Nymphis et Mermands
A nymph (Ancient Greek: νύμφη, romanized: nýmphē, Modern Greek: nímfi; Attic Greek: [nýmpʰɛː], Modern
Greek: [ˈniɱfi]) in ancient Greek folklore is a minor female nature deity. Different from Greek goddesses, nymphs are generally regarded as personifications of nature, are typically tied to a specific place or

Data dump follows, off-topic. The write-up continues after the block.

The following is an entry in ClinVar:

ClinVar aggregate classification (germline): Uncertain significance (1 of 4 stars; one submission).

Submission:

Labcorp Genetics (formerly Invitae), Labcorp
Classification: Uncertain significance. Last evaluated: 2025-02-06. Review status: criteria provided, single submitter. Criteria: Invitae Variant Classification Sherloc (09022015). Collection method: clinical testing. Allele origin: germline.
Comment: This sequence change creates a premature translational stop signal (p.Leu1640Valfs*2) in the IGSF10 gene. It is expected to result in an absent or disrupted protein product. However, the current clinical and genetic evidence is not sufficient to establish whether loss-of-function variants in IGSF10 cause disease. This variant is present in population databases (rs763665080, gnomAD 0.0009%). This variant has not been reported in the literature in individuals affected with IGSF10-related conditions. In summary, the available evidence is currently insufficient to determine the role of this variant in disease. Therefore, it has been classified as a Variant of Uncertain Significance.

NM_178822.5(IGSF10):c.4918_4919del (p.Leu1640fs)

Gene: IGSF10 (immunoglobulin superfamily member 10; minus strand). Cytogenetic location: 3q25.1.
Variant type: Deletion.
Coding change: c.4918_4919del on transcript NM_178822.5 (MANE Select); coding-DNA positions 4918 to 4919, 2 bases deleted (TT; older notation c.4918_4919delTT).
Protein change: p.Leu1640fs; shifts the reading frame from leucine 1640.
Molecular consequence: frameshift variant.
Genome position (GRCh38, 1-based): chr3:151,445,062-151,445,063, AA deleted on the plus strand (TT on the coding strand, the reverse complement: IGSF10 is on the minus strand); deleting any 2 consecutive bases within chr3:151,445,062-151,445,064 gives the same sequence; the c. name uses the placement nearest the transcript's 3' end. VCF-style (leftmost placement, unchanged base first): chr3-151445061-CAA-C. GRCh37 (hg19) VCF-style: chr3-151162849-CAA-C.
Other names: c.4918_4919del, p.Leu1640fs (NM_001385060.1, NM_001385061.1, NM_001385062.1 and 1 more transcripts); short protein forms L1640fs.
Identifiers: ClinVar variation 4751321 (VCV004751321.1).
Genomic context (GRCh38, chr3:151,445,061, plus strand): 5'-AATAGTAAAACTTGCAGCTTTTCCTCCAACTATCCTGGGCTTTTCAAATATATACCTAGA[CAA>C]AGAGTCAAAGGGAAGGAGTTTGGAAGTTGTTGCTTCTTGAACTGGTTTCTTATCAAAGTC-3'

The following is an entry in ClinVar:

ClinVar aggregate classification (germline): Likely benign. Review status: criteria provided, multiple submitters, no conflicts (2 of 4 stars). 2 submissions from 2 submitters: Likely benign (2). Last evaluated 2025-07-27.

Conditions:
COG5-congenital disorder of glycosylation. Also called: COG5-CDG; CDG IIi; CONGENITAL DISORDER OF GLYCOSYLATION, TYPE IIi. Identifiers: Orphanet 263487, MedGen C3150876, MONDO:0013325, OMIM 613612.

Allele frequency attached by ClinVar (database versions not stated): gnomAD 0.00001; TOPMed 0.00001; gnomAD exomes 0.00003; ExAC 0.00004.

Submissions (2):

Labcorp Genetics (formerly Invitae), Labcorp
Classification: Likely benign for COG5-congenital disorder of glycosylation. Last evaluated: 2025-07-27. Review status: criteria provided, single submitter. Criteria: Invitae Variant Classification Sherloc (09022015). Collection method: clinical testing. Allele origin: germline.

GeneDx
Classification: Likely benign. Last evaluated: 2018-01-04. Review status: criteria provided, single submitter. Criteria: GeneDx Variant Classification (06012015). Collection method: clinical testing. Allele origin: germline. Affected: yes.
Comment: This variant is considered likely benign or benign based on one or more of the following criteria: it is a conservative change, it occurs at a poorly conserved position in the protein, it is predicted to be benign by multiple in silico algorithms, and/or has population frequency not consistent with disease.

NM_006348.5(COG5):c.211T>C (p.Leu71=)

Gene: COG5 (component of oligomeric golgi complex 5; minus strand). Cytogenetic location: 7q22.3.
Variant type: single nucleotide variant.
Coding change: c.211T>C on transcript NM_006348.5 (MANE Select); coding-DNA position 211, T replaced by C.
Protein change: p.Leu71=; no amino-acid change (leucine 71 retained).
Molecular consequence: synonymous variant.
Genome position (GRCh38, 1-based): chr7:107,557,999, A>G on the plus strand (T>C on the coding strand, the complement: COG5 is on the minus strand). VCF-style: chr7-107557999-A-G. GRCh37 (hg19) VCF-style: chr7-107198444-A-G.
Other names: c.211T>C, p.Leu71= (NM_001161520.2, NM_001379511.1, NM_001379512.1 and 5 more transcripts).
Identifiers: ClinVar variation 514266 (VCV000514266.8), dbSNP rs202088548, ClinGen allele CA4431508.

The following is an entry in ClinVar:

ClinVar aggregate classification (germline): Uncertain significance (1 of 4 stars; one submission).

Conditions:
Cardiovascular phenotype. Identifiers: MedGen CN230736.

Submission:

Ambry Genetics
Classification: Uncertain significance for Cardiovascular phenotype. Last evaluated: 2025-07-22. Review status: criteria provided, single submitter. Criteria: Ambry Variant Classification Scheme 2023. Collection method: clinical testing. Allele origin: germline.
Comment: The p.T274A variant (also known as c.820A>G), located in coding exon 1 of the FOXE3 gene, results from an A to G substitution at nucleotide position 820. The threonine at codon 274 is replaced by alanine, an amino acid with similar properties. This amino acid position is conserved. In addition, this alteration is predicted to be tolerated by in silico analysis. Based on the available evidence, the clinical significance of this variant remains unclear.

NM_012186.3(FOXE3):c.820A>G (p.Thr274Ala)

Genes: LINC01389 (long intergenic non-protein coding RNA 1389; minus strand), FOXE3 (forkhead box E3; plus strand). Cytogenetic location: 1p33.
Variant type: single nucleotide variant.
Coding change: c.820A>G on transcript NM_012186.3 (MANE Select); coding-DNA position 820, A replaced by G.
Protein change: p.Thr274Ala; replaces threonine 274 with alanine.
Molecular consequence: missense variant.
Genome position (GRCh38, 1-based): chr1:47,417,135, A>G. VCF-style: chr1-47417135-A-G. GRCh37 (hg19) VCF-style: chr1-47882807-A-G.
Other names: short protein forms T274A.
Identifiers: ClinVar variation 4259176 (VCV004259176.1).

landform, and are usually depicted as beautiful maidens. They were not necessarily immortal, but lived much longer than humans.
They are often divided into various broad subgroups, such as the Meliae (ash tree nymphs), the Dryad (oak
tree nymphs), the Naiads (freshwater nymphs), the Nereids (sea nymphs), and the Oreads (mountain nymphs).
Nymphs are often featured in classic works of art, literature, mythology, and fiction. Since the Middle Ages, nymphs have been sometimes popularly associated
or even confused with fairies.
Mis en page le 4 juillet 2022